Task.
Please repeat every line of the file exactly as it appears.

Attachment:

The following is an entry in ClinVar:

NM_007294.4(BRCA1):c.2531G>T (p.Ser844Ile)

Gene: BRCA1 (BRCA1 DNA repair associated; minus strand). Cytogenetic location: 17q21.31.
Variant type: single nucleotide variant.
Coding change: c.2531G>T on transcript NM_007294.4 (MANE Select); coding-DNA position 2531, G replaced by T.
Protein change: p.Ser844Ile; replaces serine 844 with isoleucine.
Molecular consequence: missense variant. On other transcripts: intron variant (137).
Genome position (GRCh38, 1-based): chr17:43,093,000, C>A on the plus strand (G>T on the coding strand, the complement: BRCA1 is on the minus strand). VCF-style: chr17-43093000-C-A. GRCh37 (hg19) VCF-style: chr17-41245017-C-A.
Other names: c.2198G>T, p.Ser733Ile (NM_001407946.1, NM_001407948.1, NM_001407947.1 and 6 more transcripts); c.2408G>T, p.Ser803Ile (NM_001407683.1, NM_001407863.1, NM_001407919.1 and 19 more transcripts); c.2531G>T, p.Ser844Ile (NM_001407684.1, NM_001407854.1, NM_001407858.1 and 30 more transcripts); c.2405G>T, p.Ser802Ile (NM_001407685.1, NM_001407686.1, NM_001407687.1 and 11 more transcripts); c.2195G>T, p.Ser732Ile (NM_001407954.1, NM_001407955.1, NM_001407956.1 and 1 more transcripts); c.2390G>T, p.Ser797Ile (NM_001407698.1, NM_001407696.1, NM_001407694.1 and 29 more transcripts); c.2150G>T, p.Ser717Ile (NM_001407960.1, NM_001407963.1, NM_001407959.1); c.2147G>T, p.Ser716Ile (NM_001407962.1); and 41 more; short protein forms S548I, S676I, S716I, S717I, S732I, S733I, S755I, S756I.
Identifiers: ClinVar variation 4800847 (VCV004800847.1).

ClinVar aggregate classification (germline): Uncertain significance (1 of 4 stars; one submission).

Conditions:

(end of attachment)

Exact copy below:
The following is an entry in ClinVar:

NM_007294.4(BRCA1):c.2531G>T (p.Ser844Ile)

Gene: BRCA1 (BRCA1 DNA repair associated; minus strand). Cytogenetic location: 17q21.31.
Variant type: single nucleotide variant.
Coding change: c.2531G>T on transcript NM_007294.4 (MANE Select); coding-DNA position 2531, G replaced by T.
Protein change: p.Ser844Ile; replaces serine 844 with isoleucine.
Molecular consequence: missense variant. On other transcripts: intron variant (137).
Genome position (GRCh38, 1-based): chr17:43,093,000, C>A on the plus strand (G>T on the coding strand, the complement: BRCA1 is on the minus strand). VCF-style: chr17-43093000-C-A. GRCh37 (hg19) VCF-style: chr17-41245017-C-A.
Other names: c.2198G>T, p.Ser733Ile (NM_001407946.1, NM_001407948.1, NM_001407947.1 and 6 more transcripts); c.2408G>T, p.Ser803Ile (NM_001407683.1, NM_001407863.1, NM_001407919.1 and 19 more transcripts); c.2531G>T, p.Ser844Ile (NM_001407684.1, NM_001407854.1, NM_001407858.1 and 30 more transcripts); c.2405G>T, p.Ser802Ile (NM_001407685.1, NM_001407686.1, NM_001407687.1 and 11 more transcripts); c.2195G>T, p.Ser732Ile (NM_001407954.1, NM_001407955.1, NM_001407956.1 and 1 more transcripts); c.2390G>T, p.Ser797Ile (NM_001407698.1, NM_001407696.1, NM_001407694.1 and 29 more transcripts); c.2150G>T, p.Ser717Ile (NM_001407960.1, NM_001407963.1, NM_001407959.1); c.2147G>T, p.Ser716Ile (NM_001407962.1); and 41 more; short protein forms S548I, S676I, S716I, S717I, S732I, S733I, S755I, S756I.
Identifiers: ClinVar variation 4800847 (VCV004800847.1).

ClinVar aggregate classification (germline): Uncertain significance (1 of 4 stars; one submission).

Conditions: